Working out what to pay staff on a public holiday can send you into a tailspin.
Do I pay them or not?
And if I pay them, how much?
Actually, working this out is simple. You just have to answer a couple of questions about each employee.
2 QUESTIONS AND 4 CATEGORIES
Two factors determine what pay staff receive for a public holiday:
- whether they worked on the public holiday; and
- whether the public holiday would have been a working day for them if it was not a public holiday.
Answering those two points is all you need to do.
Because if you do that, you’ll find there are only four categories of employees:
- Category A: Employees not required to work on a public holiday and who would not have otherwise worked that day. These employees will not receive any pay for that public holiday;
- Category B: Employees not required to work on a public holiday and who would otherwise have worked that day. These employees must get their relevant daily pay for that day;
- Category C: Employees required to work on a public holiday and who would not have otherwise have worked that day. These employees must get at least time and a half for the hours actually worked on the day; and
- Category D: Employees required to work on a public holiday and who would otherwise have worked that day. These employees must get at least time and a half for the hours actually worked. They also must get an alternative holiday on pay.
You can set it out in a table like this:
|Working day||Not working day|
|Required to work||Time and a half for the hours actually worked on the day and alternative holiday||Time and a half for the hours actually worked on the day|
|Not required to work||Relevant daily pay||No pay|
WHAT IS A WORKING DAY?
This is the crucial question in most cases. For some staff this can be tricky to work out.
Let’s say you have a variable roster, that changes from week to week. You may have an employee who works Mondays sometimes. If a public holiday falls on a Monday, is that a day they would have worked?
The Holidays Act says that you have to look at a range of factors to decide the matter for that employee:
- What does their employment agreement say?
- What are their work patterns?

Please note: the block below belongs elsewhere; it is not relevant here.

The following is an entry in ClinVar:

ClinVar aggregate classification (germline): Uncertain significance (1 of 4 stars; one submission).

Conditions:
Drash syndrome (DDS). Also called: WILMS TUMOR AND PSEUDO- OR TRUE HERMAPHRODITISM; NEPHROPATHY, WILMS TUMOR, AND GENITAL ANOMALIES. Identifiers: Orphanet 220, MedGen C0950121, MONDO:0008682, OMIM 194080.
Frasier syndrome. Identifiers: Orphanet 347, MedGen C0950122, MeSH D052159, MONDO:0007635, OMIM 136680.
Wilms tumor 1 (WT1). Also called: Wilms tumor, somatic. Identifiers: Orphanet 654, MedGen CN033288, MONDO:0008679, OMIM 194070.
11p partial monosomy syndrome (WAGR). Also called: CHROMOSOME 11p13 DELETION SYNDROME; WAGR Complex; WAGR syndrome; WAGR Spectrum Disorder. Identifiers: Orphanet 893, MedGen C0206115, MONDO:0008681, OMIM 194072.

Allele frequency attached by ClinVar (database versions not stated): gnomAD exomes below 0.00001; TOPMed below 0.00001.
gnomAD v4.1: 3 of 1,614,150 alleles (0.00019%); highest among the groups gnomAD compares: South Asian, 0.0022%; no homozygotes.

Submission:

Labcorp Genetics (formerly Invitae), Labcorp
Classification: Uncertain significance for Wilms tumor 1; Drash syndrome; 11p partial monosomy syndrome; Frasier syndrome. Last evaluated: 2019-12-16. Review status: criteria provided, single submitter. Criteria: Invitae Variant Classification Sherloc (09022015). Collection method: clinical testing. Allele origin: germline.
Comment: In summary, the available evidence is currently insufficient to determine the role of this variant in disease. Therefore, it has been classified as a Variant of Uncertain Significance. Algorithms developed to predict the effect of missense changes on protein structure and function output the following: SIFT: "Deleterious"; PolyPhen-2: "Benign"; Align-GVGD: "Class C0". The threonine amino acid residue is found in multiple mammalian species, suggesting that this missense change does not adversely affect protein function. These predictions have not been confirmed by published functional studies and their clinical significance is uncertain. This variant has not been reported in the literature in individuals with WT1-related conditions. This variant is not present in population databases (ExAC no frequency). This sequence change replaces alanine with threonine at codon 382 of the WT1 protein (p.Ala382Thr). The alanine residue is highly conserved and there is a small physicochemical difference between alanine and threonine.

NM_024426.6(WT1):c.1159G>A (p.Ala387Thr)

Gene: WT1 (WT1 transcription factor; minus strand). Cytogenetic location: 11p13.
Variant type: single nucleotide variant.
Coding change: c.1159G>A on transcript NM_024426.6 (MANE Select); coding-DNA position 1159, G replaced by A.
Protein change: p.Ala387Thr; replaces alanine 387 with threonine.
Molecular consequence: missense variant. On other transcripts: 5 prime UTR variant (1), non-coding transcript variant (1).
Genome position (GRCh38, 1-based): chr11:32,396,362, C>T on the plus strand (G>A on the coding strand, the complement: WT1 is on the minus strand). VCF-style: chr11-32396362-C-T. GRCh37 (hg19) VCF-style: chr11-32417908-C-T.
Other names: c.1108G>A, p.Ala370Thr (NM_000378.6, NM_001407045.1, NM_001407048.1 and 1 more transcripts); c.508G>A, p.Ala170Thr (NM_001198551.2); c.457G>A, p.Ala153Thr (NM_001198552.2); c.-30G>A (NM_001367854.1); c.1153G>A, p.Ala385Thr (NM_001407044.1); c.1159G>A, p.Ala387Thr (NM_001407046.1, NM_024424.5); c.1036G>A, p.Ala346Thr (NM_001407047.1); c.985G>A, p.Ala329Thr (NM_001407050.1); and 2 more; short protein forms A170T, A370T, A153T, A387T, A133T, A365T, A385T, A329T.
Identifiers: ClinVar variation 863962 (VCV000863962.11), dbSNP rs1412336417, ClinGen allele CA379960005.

- Does the employee only work when work is available?
- What do the rosters suggest?
- Would you or the employee reasonably expect that they work that day?
These factors apply a kind of commonsense test of fairness. In most cases, reflecting on these factors will produce the right result.
WHEN YOU CAN’T WORK IT OUT
Sometimes after taking the above factors into account, the answer may still not be clear.
What do you do then?
In that case the Holidays Act says that if its too hard to work out, you can ask a Labour Inspector to determine the matter.
Labour Inspectors are employees of the Ministry of Business, Innovation and Employment. They are like the police force of workplace relations.
You can ask for Labour Inspectors to help through the Ministry’s website.
WHAT ABOUT ALTERNATIVE HOLIDAYS?
The only staff who get alternative holidays are those in Category D above.
They are those who work on public holidays that are days they would have otherwise worked anyway.
You have to give those staff a chance to have a break from work on another day. Its an alternative holiday, because it substitutes for resting on the public holiday.
Like annual holidays, you don’t have to let the employee take their alternative day off when they like. You must agree to when the day gets taken.
If the holiday is not taken within 12 months, the employee can ask you to pay that day out. You don’t have to agree to that. But you may see that as a benefit, by removing a potential liability.
If the alternative day is owing when their employment ends, you must pay that day out in their final pay.
Don’t fret about what to pay your staff for public holidays. Use the four categories to work out what benefits they receive.
For each employee you need only answer two questions:
- did they work on the public holiday?
- would the public holiday have been a working day for them if it was not a public holiday?
When in doubt, apply the commonsense factors to work out if they would have worked on the public holiday.
Armed with this information, you can find where they sit in the table above and give them their dues.